In either case, the amount of insulin in the blood is not adequate enough to move glucose molecules from the bloodstream into the cells, where they can be used as fuel for cellular processes. If cells are unable to gain access to glucose, they send out hunger signals through a variety of signaling hormones like ghrelin, PYY 3-36, leptin and orexin, all of them signal the brain’s hypothalamus to trigger the sensation of hunger.
     

  • Weight loss: ADA (American Diabetes Association) indicates weight loss as another symptom for high blood sugar. Although you may eat like crazy when your blood glucose is chronically high, you will still shed some weight. The reason behind is that the loss of fluids from excessive urination leads to a low level of body fluids, which accounts for very quick weight loss with onset of diabetes.

    Secondly, if insulin levels are too low for glucose metabolism, your body will swap to burning fat to maintain cellular metabolism, leading to weight loss. Lastly, the excess amount of urine that is generated by high blood glucose is full of calories. Hence when there are high levels of glucose in your urine, the body excretes excess calories to balance the excess glucose in your body.
     

  • Blurred vision:  Blurry vision is a response from acute high blood glucose due to dehydrating effect of excessive urination. Chronic high blood glucose can lead to retinopathy (a disease of the retina that can result in loss of vision).  A recent study showed that 35 percent of people with Type 2 diabetes already had some degree of retinopathy and that’s because people with Type 2 diabetes have high blood glucose levels for a prolonged time before their diabetes is diagnosed. This is why ADA (American Diabetes Association) suggests that people with Type 2 diabetes have a dilated and comprehensive eye exam soon after diagnosis.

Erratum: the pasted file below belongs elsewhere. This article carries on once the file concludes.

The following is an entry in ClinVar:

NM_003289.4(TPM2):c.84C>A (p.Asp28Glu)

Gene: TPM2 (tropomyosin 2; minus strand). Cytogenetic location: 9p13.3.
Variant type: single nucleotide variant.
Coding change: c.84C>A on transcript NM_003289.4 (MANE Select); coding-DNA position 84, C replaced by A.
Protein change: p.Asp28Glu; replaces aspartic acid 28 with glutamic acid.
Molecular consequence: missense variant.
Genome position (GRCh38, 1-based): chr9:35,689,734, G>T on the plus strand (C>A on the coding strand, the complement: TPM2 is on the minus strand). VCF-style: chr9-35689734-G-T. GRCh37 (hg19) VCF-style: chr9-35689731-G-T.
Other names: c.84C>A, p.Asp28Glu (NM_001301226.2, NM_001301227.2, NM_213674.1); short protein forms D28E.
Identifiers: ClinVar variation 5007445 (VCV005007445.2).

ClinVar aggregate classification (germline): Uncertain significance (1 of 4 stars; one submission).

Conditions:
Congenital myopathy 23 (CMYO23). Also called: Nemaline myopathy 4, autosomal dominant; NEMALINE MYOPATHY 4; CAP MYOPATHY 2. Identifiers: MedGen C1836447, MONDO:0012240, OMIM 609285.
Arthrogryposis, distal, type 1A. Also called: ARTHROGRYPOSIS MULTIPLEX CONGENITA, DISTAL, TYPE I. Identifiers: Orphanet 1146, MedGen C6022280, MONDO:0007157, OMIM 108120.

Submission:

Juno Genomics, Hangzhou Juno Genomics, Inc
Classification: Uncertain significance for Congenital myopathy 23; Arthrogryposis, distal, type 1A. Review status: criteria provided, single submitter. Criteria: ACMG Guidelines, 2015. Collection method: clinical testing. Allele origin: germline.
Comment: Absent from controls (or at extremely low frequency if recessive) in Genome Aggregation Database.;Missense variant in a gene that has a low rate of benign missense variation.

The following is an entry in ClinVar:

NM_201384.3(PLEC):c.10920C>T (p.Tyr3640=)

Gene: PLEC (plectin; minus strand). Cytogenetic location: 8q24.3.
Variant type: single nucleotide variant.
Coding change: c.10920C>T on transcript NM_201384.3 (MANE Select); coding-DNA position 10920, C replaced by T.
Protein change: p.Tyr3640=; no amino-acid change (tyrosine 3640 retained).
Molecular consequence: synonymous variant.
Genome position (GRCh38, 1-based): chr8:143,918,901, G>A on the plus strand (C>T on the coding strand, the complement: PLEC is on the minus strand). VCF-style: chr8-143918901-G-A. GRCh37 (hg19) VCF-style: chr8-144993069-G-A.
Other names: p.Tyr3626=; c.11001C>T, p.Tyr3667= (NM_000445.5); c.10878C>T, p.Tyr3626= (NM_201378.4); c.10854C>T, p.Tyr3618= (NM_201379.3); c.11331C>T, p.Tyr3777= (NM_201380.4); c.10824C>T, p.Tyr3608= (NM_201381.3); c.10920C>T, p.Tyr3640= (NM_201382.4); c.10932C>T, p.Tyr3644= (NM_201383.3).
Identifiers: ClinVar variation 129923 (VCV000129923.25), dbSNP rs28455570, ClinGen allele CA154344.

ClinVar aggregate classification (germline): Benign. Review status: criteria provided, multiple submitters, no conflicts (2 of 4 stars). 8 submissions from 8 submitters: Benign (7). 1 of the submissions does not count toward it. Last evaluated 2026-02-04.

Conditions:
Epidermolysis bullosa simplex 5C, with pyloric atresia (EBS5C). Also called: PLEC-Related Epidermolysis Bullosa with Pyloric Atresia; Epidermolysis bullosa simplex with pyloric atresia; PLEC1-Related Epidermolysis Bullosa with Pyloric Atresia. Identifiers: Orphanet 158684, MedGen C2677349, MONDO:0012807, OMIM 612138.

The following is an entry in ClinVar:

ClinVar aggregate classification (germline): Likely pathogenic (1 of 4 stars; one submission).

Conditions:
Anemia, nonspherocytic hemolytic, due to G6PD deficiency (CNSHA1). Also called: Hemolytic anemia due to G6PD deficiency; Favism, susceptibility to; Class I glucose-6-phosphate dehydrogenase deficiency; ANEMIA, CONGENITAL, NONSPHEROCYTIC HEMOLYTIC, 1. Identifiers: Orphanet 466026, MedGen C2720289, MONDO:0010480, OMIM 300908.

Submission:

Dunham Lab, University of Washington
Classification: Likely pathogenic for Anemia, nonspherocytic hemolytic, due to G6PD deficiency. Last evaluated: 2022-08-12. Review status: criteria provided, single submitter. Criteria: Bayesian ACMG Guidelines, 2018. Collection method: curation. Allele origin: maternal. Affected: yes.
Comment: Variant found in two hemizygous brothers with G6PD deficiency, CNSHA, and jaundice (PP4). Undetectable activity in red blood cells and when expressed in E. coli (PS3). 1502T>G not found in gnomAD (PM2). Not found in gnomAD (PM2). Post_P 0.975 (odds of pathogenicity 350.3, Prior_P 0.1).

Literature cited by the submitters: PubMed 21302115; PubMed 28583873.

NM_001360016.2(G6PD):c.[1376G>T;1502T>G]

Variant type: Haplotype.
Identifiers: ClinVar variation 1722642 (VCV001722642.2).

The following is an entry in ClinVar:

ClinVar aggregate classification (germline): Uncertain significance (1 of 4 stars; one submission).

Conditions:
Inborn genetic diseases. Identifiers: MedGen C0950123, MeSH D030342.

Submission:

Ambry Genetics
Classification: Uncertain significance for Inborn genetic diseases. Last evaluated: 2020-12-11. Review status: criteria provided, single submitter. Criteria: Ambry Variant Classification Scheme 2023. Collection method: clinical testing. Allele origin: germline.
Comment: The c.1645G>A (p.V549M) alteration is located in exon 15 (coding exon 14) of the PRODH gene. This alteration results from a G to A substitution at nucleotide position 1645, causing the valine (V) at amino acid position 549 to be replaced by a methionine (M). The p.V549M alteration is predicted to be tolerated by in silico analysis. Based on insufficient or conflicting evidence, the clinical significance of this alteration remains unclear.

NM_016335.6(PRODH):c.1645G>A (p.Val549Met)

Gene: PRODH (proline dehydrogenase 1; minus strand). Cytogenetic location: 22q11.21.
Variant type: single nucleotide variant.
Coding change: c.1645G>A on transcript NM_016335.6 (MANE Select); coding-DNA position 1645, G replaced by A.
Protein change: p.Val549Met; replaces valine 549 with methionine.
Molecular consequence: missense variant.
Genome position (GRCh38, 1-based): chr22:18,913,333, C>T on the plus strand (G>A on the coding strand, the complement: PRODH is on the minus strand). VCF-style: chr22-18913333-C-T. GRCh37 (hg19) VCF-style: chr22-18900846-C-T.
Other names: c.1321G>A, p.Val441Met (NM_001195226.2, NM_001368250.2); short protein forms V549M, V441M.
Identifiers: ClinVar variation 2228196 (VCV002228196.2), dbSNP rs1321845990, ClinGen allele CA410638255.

• Infections: Even though yeast infections and UTIs (Urinary tract infections) can exist in both men and women, they are much more common among women, especially diabetic women who are 2-3 times more likely to have bacteria in their urine. Chronic yeast infections boom in warm, moist places and are common in women with chronically high blood glucose because more glucose gives yeast more opportunities. On the other hand, UTIs can lead to a number of complications including damage to a nerve tissue or neuropathy.
     
  • Slow healing of cuts and wounds:  Neutrophils, the most common type of leukocyte in the immune system’s arsenal are especially dangerous, as high levels of glucose slows down the healing of cuts and wounds. The slow healing of wounds sets the stage for some of the alarming diabetes complications. Minor wounds can advance to cellulitis, which then leads to tissue necrosis, or tissue death.

If Hyperglycemia is left untreated, a condition called ketoacidosis (diabetic coma) could occur. Hence it is essential to treat as soon as you detect it. Ketoacidosis develops when your body doesn't have enough insulin and without insulin, your body can't use glucose for fuel. Hence your body breaks down fats for creating energy and when your body breaks down fats, waste products called ketones are produced.

Your body cannot bear large amounts of ketones and therefore will try to relieve itself by throwing it out through urination. Since the body cannot release all the ketones, they build up in your blood, ultimately leading to ketoacidosis, which is life-threatening and needs proximate treatment. Breathing problems, nausea, dry mouth and vomiting are all symptoms associated with ketoacidosis.

 

Reference:
http://www.diabetes.org/living-with-diabetes/treatment-and-care/blood-gl...

http://www.diabetesselfmanagement.com/managing-diabetes/blood-glucose-ma...